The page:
Parasite is the first Korean film to win the Palme d’Or award at the Cannes Film Festival, and it is considered to have grasped two qualities: profound criticism and box office success. Parasite is a great film in that the director Bong Joon ho’s own bizarre plot is expressed with style through extraordinary actors. Thus, the SungKyun Times (SKT) tried to interpret the film and apply the film within the context of modern Korean society.
Revelation of Societal Ironies
Parasite is a film about the members of the Gi-taek family getting a job at Dong-ik’s house, starting with the expensive private tutoring introduced to Gi-woo by Min-hyuk, who is a friend of his. This film depicts a humorous but uncomfortable class struggle that occurs after driving out Moon-gwang, who was working as a housekeeper even before the Dong-ik family moved into the house. Parasite contains various metaphors, and one of them is the image of the descent shown by the stairs and the rainwater falling below them. Showing the image of descent is a way of indicating the differences between the upper and the lower classes. The family that is at the top of the class hierarchy is the Dong-ik family living in a house built on a high hill. The Gi-taek family’s social position is in the middle, for they live in a semi-basement house. Mun-gwang and Geun-se are a couple who live in the air-raid shelter below the basement; they are of the lowest social hierarchy.
The Height of Space and Social Class
The Gi-taek family belongs to the working class that solely relies on physical labor to make a living. Before they started working at Dong-ik’s house, their job was as simple as folding pizza boxes. They did not possess the financial capacity to accumulate enough wealth. Moreover, Gi-taek’s children, Gi-woo and Gi-jung failed the college entrance exams several times. Since no one in the family has a particular way of climbing up the social ladder, getting out of the semi-basement house seems unlikely. The toilet, which is located a little higher than the other living spaces with a few steps to climb, is a metaphor of the family’s reality. The toilet for them is the only place in the house where they can get a Wi-Fi connection and avoid a flood from the heavy rain. Ironically, the place where people relieve urine and feces is the most beneficial place for them. Even when Mun-gwang suddenly visits Dong-ik’s house on a rainy day, only to reveal the eerie secret of its house, the toilet was not flooded. Be it ever so beneficial, expecting further benefits other than Wi-Fi connection and rain avoidance from the toilet is nonsense. The toilet, located a bit closer to the ceiling, is possibly the highest place Gi-taek family can climb up in society.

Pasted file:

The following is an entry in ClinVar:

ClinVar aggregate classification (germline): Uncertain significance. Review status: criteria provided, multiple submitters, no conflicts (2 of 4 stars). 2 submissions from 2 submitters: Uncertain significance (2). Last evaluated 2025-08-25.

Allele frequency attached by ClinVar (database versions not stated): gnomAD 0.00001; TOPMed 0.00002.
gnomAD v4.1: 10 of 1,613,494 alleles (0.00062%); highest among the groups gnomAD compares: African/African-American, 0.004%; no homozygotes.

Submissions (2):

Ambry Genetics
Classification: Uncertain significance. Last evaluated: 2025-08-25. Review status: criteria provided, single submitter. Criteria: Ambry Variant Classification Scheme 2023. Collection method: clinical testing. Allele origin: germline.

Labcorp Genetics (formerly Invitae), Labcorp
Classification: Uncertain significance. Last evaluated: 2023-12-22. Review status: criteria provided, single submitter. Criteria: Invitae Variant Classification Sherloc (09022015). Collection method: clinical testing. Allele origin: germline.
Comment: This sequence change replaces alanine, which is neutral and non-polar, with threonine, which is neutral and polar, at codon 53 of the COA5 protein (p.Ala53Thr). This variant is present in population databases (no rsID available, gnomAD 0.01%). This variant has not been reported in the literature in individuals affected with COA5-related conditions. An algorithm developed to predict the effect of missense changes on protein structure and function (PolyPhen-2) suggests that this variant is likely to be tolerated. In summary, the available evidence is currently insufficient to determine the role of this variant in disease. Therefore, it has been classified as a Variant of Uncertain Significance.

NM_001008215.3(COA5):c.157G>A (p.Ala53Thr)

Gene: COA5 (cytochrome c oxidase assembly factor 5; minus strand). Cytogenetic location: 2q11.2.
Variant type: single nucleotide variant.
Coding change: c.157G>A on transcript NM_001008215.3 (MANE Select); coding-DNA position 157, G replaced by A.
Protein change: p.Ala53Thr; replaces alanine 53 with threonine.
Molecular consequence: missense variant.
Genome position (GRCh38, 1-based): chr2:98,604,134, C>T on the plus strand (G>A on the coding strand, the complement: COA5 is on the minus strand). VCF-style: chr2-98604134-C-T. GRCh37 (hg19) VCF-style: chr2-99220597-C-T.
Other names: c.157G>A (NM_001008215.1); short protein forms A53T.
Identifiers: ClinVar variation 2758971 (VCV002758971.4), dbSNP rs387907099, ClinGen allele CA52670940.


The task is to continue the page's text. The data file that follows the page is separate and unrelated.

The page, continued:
Unlike the Gi-taek family, Dong-ik owns educational capital. No specific description of his educational background was provided in the film, but it can be inferred that he had received a quality higher education for he became a CEO of a global IT company at a young age. Dong-ik secures economic capital through his educational capital. Based on his economic power, his family easily accumulates wealth and enjoys nice clothes and food as an upper-class citizens. In addition to the splendid three-story house and expensive furniture, Dong-ik’s son Da-song’s waterproof toy teepee works to reveal the social gap between the two families. What is unusual about the film is that none of the Dong-ik family members ever looks down. Even when the Gi-taek family hid under the living room table, and when Gi-woo hid under Da-hye’s bed, to avoid the sudden appearance of the Dong-ik family from a disappointed camping trip, none of Dong-ik family members once glanced down. Similarly, Da-song will never have to worry about flooding due to heavy rain. It does not simply mean that he lives in a house on a high hill. He doesn’t know that a house on a low hill can be flooded when it is raining.
The Reality and Individuals
After the murder of Dong-ik, Gi-taek hides himself in the air-raid shelter where Geun-se used to live. The ending presents the most powerful scene in the film. At the end of the film, Gi-woo vows to get rich someday and rescue his father from the air-raid shelter. Gi-woo’s resolution, however, seems empty for some reason. The reason for the emptiness is because deep inside, people know that society will not change and that Gi-woo will not achieve what he wants. Although Parasite can be interpreted in various ways, the differences in life between the upper and lower classes were certainly witnessed through specific binary oppositions by the costumes, tones of speech, and the living spaces. Social classification nowadays is more extremely divided compared to that of the past. What director Bong may have wanted to discuss through the uncomfortable open ending of his work was not a fairytale-like story that calls for the awakening of class consciousness of the lower class for a better world. The cruelty that the Gi-taek family and the couple, Mun-gwang and Geun-se, showed in the film is what humans in real life can encounter. Their decisions to insult and kill each other for their comfort and survival even seem like a natural phenomenon that cannot be easily judged by simply being good and evil. Likewise, how the ending is portrayed can be seen as the director’s intention to just silently demonstrate the realistic helplessness of the absurdity of the environment. The endings that all of the characters in the film face are not a form of firm beliefs or clear answers. It is the question about the fetid odor that Dong-ik frequently smells from Gi-taek family, which cannot be eliminated by a mere change in appearance.
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